Archive for July, 2009|Monthly archive page
Wow. For the first time since I’ve been closely following happenings at the national policy level, progressives threw down the gauntlet. I guess they had done so over Iraq in ’07, but it was clear from pretty early on that the votes just weren’t there to end the war in the face of a dangerously intransigent President. But things are different now. Today, House progressives stated in no uncertain terms that they weren’t gonna roll over on health care, not this time. And they have the leverage to back up their stance if they stick together.
Bronwyn and I attended the press conference today along with about 50-75 or so other activists. At this press conference, Progressive Caucus, Black Caucus, Hispanic Caucus and Asian-American Caucus leaders announced that they firmly stand against the Waxman “deal” with Blue Dogs on the Energy & Commerce Committee, and will not vote for any bill without a robust public option. Between them, these caucuses have over 100 members and can easily block a bill assuming Republicans almost unanimously oppose. Furthermore, 57 members signed off a letter to House leadership (Pelosi, Rangel, Waxman and Miller, all of whom are current or former members of the Progressive Caucus) expressing these principles in no uncertain terms. This is EXACTLY what is needed to check the power of the Blue Dogs and remind them that they cannot hold a Democratic agenda hostage. A hearty thank you to all of these strong progressives willing to stand with the American people over the moneyed special interests. Now let’s see them follow through.
Here is the letter in full:
July 30, 2009
The Honorable Nancy Pelosi
The Honorable Henry Waxman
The Honorable Charles Rangel
The Honorable George Miller
Dear Madam Speaker, Chairman Waxman, Chairman Rangel, and Chairman Miller:
We write to voice our opposition to the negotiated health care reform agreement under consideration in the Energy and Commerce Committee.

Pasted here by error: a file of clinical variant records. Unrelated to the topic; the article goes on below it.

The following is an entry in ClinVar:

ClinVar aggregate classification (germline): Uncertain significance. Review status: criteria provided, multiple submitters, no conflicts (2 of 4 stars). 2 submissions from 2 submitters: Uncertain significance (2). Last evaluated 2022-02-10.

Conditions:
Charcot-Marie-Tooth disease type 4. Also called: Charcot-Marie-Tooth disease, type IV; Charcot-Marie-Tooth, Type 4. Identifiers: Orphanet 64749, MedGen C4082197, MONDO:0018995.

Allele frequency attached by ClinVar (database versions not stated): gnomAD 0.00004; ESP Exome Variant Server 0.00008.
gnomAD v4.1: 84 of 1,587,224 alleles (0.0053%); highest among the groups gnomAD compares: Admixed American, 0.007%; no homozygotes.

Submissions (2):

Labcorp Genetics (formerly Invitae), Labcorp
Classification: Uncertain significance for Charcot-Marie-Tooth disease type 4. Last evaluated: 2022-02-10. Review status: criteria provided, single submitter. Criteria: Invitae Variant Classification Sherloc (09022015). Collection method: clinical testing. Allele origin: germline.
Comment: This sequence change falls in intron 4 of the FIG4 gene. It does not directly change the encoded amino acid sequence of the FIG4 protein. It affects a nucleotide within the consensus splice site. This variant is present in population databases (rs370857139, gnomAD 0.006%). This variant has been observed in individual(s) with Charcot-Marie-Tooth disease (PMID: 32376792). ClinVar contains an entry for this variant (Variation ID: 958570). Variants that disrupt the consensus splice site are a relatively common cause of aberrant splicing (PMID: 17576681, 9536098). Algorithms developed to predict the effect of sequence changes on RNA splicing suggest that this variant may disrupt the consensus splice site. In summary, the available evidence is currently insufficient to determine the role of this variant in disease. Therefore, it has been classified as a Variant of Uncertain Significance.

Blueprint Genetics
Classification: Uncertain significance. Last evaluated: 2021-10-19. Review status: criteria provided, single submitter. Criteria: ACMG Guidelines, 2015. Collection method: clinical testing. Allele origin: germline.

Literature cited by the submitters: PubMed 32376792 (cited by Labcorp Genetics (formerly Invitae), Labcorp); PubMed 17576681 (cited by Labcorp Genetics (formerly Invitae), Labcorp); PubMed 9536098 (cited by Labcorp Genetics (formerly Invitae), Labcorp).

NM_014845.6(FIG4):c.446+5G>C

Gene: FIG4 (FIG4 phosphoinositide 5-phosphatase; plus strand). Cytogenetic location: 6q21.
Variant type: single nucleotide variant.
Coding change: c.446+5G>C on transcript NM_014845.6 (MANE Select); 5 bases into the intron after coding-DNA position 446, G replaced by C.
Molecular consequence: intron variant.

We regard the agreement reached by Chairman Waxman and several Blue Dog members ofthe Committee as fundamentally unacceptable. This agreement is not a step forward toward a good health care bill, but a large step backwards. Any bill that does not provide, at a minimum, for a public option with reimbursement rates based on Medicare rates -not negotiated rates -is unacceptable. It would ensure higher costs for the public plan, and would do nothing to achieve the goal of”keeping insurance companies honest,” and their rates down.
To offset the increased costs incurred by adopting the provisions advocated by the Blue Dog members ofthe Committee, the agreement would reduce subsidies ~o low-and middle-income families, requiring them to pay a larger portion oftheir income for insurance premiums, and would impose an unfunded mandate on the states to pay for what were to have been Federal costs.
In short, this agreement will result in the public, both as insurance purchasers and as taxpayers, paying ever higher rates to insurance companies.
We simply cannot vote for such a proposal.
Lynn Woolsey (CA)
Raul Grijalva (AZ)
Carolyn Kilpatrick (MI)
Jerry Nadler (NY)
Phil Hare (IL)
Lucille Roybal-Allard (CA)
Keith Ellison (MN)
Earl Blumenauer (OR)
Mel Watt (NC)
Donna Edwards (MD)
John Olver (MA)
Dennis Kucinich (OH)